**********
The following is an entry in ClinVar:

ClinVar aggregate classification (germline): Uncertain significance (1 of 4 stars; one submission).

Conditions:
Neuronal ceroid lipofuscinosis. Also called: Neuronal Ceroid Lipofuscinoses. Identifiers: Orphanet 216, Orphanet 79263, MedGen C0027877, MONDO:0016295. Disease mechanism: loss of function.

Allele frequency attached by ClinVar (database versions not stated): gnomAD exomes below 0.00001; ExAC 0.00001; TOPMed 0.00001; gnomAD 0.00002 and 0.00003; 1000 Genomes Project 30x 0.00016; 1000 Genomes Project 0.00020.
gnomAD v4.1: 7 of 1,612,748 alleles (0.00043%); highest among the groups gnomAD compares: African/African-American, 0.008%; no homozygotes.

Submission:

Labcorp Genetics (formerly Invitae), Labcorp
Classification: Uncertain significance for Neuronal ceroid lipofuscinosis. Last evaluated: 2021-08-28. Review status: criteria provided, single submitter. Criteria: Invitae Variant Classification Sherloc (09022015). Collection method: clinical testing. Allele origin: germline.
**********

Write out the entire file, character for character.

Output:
The following is an entry in ClinVar:

ClinVar aggregate classification (germline): Uncertain significance (1 of 4 stars; one submission).

Conditions:
Neuronal ceroid lipofuscinosis. Also called: Neuronal Ceroid Lipofuscinoses. Identifiers: Orphanet 216, Orphanet 79263, MedGen C0027877, MONDO:0016295. Disease mechanism: loss of function.

Allele frequency attached by ClinVar (database versions not stated): gnomAD exomes below 0.00001; ExAC 0.00001; TOPMed 0.00001; gnomAD 0.00002 and 0.00003; 1000 Genomes Project 30x 0.00016; 1000 Genomes Project 0.00020.
gnomAD v4.1: 7 of 1,612,748 alleles (0.00043%); highest among the groups gnomAD compares: African/African-American, 0.008%; no homozygotes.

Submission:

Labcorp Genetics (formerly Invitae), Labcorp
Classification: Uncertain significance for Neuronal ceroid lipofuscinosis. Last evaluated: 2021-08-28. Review status: criteria provided, single submitter. Criteria: Invitae Variant Classification Sherloc (09022015). Collection method: clinical testing. Allele origin: germline.